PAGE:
• Self-Driving Vehicles: Computer vision is essential for the development of autonomous cars. It helps the vehicle’s cameras and sensors identify other cars, traffic signs, lane markers, pedestrians, bicycles, and more. This technology is critical for the safety and functionality of self-driving cars.

Manufacturing and Quality Control

  • IBM and Verizon Partnership: IBM is using computer vision technology with partners like Verizon to bring intelligent AI to the edge. This collaboration helps automotive manufacturers detect quality defects before vehicles leave the factory, ensuring higher quality standards and reducing recalls.

These examples highlight how computer vision is becoming integral to various aspects of our lives, transforming how we interact with technology and improving efficiency and safety across multiple sectors.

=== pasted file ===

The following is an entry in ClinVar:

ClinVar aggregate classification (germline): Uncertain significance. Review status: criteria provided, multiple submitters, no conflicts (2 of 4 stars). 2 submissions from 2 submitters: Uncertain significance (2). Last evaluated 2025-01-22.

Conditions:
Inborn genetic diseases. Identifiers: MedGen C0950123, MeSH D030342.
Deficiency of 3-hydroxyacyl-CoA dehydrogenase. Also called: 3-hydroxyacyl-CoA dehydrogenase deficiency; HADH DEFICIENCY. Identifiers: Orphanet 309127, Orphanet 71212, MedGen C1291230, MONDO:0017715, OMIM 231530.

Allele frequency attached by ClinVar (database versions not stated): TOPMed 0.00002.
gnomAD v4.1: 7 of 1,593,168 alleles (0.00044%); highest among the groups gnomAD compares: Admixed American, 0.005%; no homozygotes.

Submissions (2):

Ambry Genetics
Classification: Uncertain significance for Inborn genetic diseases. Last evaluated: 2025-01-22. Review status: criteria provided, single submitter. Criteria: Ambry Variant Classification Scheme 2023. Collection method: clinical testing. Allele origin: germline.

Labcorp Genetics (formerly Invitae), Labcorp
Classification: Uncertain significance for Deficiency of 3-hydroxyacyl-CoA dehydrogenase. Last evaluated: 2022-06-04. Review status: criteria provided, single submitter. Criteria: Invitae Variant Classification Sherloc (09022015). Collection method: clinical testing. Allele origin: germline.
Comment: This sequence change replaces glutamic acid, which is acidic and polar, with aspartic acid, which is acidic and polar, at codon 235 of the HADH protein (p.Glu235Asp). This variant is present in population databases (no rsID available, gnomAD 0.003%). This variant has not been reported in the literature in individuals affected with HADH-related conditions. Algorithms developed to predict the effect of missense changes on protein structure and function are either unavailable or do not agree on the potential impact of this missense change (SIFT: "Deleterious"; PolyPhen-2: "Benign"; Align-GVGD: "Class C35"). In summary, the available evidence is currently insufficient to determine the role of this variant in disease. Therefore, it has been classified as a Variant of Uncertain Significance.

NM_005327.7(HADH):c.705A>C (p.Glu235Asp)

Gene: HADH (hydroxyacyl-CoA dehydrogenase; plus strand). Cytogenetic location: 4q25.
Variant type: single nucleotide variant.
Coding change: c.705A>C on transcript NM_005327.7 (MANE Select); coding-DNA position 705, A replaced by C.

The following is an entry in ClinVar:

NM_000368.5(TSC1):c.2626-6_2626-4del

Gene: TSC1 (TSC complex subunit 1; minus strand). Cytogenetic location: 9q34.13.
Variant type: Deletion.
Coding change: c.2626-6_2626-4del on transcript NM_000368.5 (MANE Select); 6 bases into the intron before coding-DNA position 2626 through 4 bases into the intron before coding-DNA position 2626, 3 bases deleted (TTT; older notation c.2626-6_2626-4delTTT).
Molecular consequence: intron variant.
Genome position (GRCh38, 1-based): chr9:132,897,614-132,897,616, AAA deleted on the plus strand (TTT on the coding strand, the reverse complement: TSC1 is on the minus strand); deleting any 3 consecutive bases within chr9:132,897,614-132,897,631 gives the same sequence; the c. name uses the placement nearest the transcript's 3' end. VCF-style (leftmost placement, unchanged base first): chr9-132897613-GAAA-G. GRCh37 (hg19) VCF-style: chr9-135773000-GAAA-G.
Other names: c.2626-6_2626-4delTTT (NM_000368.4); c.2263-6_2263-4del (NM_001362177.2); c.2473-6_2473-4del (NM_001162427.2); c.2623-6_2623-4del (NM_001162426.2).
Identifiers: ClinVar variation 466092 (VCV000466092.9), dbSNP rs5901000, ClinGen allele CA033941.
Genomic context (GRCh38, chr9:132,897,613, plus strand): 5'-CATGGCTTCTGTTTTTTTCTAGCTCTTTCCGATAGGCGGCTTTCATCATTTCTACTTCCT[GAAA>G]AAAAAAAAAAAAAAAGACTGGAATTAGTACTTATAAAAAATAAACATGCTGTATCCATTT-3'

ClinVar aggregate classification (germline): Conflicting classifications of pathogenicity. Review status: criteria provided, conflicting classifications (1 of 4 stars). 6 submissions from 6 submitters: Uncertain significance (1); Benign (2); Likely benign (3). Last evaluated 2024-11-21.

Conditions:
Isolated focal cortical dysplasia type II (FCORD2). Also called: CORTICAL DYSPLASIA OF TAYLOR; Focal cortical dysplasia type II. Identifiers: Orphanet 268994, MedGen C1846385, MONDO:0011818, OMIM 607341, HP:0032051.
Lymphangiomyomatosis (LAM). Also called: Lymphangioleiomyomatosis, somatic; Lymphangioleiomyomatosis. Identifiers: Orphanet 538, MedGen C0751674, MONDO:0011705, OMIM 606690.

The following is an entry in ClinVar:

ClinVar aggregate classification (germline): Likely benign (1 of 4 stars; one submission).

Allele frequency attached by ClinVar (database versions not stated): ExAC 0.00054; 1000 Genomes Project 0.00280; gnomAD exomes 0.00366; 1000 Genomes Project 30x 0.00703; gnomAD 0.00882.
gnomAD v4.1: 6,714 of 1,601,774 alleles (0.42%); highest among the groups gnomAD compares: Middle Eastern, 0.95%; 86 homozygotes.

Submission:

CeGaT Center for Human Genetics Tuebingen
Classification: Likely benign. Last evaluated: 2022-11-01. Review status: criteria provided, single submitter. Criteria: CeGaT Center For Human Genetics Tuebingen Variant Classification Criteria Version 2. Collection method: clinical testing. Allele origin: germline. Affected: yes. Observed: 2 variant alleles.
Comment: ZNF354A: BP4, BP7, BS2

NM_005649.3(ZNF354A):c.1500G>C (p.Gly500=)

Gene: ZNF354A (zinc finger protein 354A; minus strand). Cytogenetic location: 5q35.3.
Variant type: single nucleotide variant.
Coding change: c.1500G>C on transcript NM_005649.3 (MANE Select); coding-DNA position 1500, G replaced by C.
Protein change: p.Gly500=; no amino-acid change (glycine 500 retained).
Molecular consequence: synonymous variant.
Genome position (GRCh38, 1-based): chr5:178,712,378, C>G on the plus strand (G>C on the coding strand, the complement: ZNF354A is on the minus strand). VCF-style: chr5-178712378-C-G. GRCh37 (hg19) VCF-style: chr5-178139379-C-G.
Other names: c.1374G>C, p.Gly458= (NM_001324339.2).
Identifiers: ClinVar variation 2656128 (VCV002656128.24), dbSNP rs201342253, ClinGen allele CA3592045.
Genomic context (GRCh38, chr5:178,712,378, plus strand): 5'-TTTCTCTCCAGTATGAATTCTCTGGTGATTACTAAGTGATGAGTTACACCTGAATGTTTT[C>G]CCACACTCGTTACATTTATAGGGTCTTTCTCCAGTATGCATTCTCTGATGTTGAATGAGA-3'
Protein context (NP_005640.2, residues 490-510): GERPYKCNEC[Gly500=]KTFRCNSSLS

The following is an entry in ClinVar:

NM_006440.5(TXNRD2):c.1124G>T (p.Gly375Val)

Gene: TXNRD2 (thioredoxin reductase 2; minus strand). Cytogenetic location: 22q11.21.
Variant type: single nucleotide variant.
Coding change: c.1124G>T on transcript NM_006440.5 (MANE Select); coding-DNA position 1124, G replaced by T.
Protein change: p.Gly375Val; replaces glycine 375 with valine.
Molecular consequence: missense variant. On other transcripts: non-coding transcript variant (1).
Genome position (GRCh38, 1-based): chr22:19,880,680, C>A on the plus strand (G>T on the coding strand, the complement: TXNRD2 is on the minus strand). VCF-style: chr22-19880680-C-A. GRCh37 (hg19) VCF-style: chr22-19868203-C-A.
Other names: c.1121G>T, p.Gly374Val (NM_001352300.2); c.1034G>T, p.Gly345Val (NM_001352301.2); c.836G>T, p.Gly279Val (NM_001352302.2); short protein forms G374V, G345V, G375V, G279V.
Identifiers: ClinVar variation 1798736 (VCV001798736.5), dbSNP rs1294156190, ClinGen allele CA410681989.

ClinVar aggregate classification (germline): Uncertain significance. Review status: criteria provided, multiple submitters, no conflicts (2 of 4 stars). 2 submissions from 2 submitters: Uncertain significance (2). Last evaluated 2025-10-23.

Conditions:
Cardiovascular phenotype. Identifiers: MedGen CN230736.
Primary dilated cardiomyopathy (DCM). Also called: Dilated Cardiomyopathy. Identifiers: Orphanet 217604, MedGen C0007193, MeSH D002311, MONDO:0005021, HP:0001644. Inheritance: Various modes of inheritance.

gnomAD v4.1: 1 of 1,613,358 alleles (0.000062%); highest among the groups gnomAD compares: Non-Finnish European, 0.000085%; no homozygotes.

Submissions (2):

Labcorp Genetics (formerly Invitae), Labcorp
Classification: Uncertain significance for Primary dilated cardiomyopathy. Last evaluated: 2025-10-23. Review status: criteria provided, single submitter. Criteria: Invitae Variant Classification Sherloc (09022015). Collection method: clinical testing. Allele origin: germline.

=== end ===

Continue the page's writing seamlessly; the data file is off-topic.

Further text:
Computer Vision Examples

Many organizations lack the resources to fund their own computer vision labs, create deep learning models, and develop neural networks. They may also not have the necessary computing power to process large sets of visual data.

Companies like IBM are stepping in to help by offering computer vision software development services. These services provide pre-built learning models from the cloud and reduce the demand on computing resources.

Users can connect to these services through an application programming interface (API) to develop computer vision applications.

While accessing resources for developing computer vision applications is becoming easier, it’s crucial to define what these applications will do early on. Understanding specific computer vision tasks can help focus and validate projects, making it easier to get started.

Here are a few examples of established computer vision tasks:

Image Classification

Image classification involves recognizing and categorizing objects within an image. For instance, it can identify a dog, an apple, or a person’s face. Social media companies might use this to automatically detect and segregate inappropriate images uploaded by users.